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The Process of Species-Specific Song Recognition By the Indigo Bunting, Passerina Cyanea, and Its Relationship To the Organization of Avian Acoustical Behavior

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Songs of the Indigo Bunting, Passerina cyanea, mostly from Kentucky and Michigan, were analyzed for species-consistent characteristics. These were compared to sampled Lazuli (P. amoena) and Painted (P. ciris) Bunting songs to identify genus-consistent characteristics and possible directions of behavioral evolution. Playback experiments tested song organization in terms of the species-recognition function. The initial three to six figures in Indigo song appear to be specialized in structure and function. Average frequency ranges and durations of song figures progressively increase at the beginning of the song, while silent intervals between figures progressively decrease. These characteristics appear to have developed at different times. Another initial specialization is the presence of "introductory" figure types that are only found in the first or second figure position in the song, while all other figure types are likely to appear at any position in the song. Introductory figures form separate identifiable peaks in distributions of figure frequency and duration. They have fewer subsegments (unidirectional frequency modulations) than other figures. A playback experiment suggested that the structural specializations of the first few figures are functional in gaining attention of the species. In addition to the initial attention process, two other separate processes apparently take place. A playback experiment showed that stimuli releasing the strong territorial defense behaviors are different from those attracting the Indigos. Since the fine detail of the figures is probably distorted across the territory, grosser structures of the song are thought to be responsible for the attraction process. These apparently involve many of the most species-consistent parameters of bunting song. Included are the frequency ranges of Indigo and Painted Bunting figures and whole songs, as well as the absolute position of the frequency range of Indigo figures. Some frequency characteristics of successive figures were found to be species-consistent in all three species of Passerina. Yet, particular figure types are not consistently found to be associated with one another in Indigo Bunting songs. Figure durations are very similar for the Painted and Lazuli Buntings, but the two individual Indigo population samples are different, even from each other. Silent intervals between Indigo Bunting figures are species-consistent and distributed into two significantly different groups: the intervals between repeated figure types and the intervals between different figure types. Lazuli Bunting intervals are not significantly different in this respect. The roles of different species-consistent factors were tested in three playback experiments. They involve figures that were different from wild Indigo figures in various respects, and yielded almost no responses from Indigo Buntings. A playback experiment demonstrated that territorial display and attack behaviors are dependent upon the fine structure of the Indigo Bunting figures. Other playback experiments in which the fine detail of Indigo figures had been manipulated, indicated that the cues which release strong territorial behavior are highly redundant. Consequently, the figure details were examined for species-consistent tendencies. These tendencies include the relationship between frequency and duration of the figure subsegments of all three Passerina species, and the number of subsegments per figure for the Indigo. Of special note is the distribution of Indigo Bunting subsegment durations, which tend to peak at 0.89 centiseconds and multiples of that value. A theoretical model of song organization, development, and evolution is based upon these species-consistent subsegment durations.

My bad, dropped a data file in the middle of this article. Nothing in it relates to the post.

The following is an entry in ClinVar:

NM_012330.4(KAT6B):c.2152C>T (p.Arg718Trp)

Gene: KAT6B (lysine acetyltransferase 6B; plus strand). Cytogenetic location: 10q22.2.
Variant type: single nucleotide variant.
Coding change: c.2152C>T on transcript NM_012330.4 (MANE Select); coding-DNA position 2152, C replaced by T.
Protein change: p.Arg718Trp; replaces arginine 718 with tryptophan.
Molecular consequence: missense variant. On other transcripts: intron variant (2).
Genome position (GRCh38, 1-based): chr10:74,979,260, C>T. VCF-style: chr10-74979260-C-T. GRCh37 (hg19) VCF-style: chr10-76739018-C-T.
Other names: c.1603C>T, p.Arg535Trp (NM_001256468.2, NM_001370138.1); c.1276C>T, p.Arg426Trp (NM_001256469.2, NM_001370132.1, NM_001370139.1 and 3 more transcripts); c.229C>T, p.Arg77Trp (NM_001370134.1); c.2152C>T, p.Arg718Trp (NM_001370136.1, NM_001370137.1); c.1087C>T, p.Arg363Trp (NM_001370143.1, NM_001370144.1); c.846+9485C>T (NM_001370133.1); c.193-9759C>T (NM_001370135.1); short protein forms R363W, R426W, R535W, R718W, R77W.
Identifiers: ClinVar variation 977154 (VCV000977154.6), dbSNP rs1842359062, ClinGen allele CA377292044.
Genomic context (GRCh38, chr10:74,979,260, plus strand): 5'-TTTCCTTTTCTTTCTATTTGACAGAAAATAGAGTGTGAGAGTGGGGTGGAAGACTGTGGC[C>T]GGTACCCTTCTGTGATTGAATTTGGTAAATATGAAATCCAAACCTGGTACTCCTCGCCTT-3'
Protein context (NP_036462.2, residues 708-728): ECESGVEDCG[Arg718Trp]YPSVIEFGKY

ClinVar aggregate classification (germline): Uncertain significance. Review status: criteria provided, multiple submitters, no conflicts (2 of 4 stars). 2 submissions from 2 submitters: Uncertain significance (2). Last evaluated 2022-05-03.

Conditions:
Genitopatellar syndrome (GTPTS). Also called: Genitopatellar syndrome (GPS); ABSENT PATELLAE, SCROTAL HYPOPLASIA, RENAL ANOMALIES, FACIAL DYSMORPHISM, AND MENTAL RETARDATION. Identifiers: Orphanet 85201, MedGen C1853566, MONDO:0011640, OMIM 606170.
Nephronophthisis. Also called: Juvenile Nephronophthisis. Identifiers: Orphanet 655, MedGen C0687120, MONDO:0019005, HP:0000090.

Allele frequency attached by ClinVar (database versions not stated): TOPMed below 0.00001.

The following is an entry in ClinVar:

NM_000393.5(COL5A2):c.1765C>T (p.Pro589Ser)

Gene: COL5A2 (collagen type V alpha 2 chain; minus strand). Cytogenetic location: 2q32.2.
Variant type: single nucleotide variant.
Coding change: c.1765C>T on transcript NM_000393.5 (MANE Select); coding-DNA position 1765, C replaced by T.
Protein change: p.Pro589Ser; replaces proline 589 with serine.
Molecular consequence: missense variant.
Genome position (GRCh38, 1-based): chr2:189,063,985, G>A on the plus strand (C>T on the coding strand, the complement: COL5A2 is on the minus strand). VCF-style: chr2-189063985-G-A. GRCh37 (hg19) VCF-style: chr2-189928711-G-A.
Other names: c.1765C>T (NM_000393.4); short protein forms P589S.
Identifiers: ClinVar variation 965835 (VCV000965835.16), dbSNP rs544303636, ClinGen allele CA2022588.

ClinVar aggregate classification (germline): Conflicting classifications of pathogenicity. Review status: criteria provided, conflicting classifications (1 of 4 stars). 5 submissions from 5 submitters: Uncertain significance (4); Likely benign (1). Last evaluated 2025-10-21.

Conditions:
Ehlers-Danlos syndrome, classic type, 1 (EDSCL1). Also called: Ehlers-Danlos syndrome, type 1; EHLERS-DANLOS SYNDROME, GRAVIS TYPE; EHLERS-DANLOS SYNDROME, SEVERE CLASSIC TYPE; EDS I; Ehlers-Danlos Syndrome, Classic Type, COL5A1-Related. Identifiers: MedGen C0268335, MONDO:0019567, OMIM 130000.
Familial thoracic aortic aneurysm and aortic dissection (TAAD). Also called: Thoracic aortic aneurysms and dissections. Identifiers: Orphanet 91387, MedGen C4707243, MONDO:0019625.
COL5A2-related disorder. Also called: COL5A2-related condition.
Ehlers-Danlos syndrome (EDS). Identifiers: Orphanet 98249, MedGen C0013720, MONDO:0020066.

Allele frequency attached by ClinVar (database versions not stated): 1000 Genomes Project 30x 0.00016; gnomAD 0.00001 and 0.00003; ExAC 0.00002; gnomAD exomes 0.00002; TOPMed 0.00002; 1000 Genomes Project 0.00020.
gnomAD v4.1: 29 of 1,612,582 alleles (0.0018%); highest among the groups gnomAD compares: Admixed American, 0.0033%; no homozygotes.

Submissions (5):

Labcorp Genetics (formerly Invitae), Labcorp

Affiliations: 1: Department of Biology, Wayne State University, Detroit, Mich., U.S.A.


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